Yearning, come to my country, see my beautiful people, shake our hands, take our hugs, see past my scars and know I haven’t been completely in charge of the history that was put in front of me but here I am, showing you the good, the bad, my city Medellin.
This was my interpretation of our tourist guide’s feelings as he walked us through his city. We went on the Real City Walking Tour and we’re toured by Hernan. We started at the Alpurjarra metro station with a group of 20 people and made our way to the Antioquia Railway. This historical site introduced us to the importance of transportation as a means of building Medellin. Medellin was not built by the drug cartel, cocaine, or Pablo Escobar, sure there was some influence but the foundation of this great eternal spring city was two fold. First was gold, with a huge industry with 250 years of mining. Then there was the 70 years of the coffee industry booming. So while the region shifted from an agricultural industry into an industrial one infrastructure was built and the stage was set for economic prosperity.
You’ll learn that the people from Antiquoia region (which includes Medellin) are called Paisa. Ethnically and historically they are a mixed of Basque and Jewish leaving their origins for political and religious regions. These two groups are already a prideful bunch. So while their neighbors are still farming and doing more laborious work the Paisa’s are prospering from their advanced economic status. So when you come to Medellin and think the Paisa don’t look Latin you now know their roots are from from it.
Once you’re at the steps of the Alpujarra Administrative Centre in view of the sculpture “Monument to the Race” you’ll hear all about the history of Antioquia. Hernan will then create an invisible timeline where he describes a two political party system in the 1940s splitting, then the details get a bit blurry as there are a bunch. Presidential candidates are shot, parties are split, liberals kill conservatives, conservatives kill liberals, guerrilla movements come out as the government isn’t protecting anybody and counter-groups form to combat them. In the 1980s the drug cartel gains power, the government starts policies to indiscriminately spray farms as a declaration of War on Drugs. Farmers seeking protection get some from cartels- money’s exchanged, people are armed and trained, and a huge mess continues to unravel.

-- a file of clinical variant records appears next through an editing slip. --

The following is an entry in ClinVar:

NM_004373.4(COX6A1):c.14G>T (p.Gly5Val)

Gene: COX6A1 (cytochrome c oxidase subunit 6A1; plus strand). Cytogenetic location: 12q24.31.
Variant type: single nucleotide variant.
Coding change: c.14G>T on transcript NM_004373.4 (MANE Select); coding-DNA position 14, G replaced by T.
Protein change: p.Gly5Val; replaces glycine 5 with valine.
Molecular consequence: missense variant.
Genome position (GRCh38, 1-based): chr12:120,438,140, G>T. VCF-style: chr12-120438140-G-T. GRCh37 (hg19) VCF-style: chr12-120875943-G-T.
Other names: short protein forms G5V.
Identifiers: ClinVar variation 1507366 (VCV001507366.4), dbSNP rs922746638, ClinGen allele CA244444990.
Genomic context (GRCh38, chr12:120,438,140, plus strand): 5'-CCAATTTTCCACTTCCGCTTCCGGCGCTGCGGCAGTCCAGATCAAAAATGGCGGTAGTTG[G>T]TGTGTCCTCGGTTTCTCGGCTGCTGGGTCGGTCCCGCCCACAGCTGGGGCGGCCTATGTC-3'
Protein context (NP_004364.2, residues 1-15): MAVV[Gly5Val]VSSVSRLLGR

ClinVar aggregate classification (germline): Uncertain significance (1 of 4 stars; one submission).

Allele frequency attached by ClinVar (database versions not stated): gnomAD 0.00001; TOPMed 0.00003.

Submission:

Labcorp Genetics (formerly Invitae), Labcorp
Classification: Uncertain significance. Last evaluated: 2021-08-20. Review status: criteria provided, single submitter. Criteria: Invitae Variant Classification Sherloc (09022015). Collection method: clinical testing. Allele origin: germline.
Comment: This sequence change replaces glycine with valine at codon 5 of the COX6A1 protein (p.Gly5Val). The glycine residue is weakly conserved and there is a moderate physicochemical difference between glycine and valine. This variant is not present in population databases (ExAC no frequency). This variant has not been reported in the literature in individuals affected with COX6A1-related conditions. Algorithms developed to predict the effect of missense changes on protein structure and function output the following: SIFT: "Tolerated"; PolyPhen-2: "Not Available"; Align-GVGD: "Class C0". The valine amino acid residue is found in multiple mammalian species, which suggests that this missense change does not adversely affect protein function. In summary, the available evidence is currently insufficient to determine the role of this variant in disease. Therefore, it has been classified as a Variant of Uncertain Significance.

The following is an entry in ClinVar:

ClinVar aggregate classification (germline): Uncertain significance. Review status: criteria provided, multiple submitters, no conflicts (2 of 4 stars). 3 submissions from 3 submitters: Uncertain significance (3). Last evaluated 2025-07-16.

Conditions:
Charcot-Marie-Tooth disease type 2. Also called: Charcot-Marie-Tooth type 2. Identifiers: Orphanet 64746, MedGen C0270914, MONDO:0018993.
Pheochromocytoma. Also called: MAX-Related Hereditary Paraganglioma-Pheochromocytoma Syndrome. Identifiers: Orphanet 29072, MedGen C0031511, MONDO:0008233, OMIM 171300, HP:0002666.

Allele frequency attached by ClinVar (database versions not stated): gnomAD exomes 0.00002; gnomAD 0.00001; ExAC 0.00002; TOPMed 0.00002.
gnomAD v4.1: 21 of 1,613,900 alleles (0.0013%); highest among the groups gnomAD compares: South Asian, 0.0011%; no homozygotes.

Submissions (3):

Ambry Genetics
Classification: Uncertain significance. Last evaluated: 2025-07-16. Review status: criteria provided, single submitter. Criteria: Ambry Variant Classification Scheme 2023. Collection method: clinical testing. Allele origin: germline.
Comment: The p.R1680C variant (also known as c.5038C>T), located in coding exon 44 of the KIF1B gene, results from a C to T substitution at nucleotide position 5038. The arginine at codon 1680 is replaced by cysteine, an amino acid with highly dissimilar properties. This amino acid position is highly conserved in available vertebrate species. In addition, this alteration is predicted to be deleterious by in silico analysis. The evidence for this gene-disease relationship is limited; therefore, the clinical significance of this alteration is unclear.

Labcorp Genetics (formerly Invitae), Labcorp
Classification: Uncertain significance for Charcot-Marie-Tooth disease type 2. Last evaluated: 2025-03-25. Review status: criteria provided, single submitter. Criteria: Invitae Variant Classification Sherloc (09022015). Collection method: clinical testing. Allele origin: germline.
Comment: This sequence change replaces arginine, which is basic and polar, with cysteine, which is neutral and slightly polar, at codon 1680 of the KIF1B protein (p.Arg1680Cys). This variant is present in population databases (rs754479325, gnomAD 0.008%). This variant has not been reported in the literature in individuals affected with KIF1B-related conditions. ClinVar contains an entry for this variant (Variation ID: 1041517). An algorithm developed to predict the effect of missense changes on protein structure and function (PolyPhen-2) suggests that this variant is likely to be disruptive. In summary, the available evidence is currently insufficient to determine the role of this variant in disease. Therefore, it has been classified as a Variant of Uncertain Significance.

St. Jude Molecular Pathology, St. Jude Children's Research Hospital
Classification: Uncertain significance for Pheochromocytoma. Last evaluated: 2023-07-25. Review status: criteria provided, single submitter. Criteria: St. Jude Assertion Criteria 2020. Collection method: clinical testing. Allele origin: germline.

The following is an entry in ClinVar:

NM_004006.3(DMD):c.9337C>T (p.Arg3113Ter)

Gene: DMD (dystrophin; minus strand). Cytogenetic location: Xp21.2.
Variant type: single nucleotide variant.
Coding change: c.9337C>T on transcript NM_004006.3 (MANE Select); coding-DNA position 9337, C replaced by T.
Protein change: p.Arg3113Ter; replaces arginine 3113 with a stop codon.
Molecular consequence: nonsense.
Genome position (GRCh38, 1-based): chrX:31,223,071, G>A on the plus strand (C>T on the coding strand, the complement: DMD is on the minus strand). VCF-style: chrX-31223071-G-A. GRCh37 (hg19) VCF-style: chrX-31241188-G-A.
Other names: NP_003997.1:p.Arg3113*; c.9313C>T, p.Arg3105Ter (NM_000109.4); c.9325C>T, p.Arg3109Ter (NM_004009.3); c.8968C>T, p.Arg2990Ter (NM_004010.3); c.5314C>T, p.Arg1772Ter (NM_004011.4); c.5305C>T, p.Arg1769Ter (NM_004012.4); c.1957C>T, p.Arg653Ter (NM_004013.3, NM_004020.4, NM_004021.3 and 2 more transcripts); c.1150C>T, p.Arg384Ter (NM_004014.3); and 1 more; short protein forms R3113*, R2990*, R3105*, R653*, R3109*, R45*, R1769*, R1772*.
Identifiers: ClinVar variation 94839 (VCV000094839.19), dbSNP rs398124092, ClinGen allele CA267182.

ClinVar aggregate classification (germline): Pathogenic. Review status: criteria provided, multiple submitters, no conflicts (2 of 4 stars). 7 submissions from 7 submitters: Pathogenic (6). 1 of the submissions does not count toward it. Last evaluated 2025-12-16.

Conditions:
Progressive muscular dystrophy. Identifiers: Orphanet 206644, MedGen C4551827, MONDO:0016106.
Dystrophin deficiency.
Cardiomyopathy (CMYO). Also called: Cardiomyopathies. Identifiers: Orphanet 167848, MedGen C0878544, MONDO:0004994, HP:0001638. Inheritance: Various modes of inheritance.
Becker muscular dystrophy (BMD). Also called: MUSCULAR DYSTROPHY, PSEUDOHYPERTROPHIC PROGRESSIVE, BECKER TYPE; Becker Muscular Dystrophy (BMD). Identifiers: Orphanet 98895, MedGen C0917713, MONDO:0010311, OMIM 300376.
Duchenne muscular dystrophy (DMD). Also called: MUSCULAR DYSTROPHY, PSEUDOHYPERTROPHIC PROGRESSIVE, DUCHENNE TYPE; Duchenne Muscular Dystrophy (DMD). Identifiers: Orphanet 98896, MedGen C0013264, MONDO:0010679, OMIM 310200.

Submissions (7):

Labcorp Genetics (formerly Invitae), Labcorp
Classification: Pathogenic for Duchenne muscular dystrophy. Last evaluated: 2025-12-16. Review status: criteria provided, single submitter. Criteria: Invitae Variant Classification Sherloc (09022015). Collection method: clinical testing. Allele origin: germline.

In 1993 Escobar is killed and though Hernan seemed to prefer to issues aside from drugs and Pablo, it is very much relevant in current history. There is a Pablo Escobar tour which you can do in the city and you can even meet Pablo’s brother. After his death another drug cartel takes over the trade. In the early 2000s President Alavaro Uribe is elected president and then re-elected and holds office until 2010. During this time he is quite popular and does well fighting illegal armed groups and drug cartels and starts boosting the economy through various reform.
Today Medellin is looking forward sometimes forgetting it’s past. Hernan takes you through a few places and gives anecdotes of grenades going off in public killing 10-30 people yet most Colombians have forgotten these specific stories given the horrors they’ve experienced in the past. The last story he leaves you with is in a Plaza San Antonio with two Botero birds- one that’s torn apart and another next to it that’s in perfect condition. During an event at the plaza a backpack was put down and a bomb was blown up killing people including children. The government wanted to take the destroyed bird down but with a phone call from Botero himself, were advised to keep it as a way of remembering the history in an effort to not repeat it.
The tour ends and you feel much safer being in Medellin. You realize that while this was once the most dangerous place in the world it isn’t the same place these stories depict. Today Medellin is a beautiful city attracting more and more visitors each day. The people that joined our tour are proof of that. Each day in any city around the world bad things happen.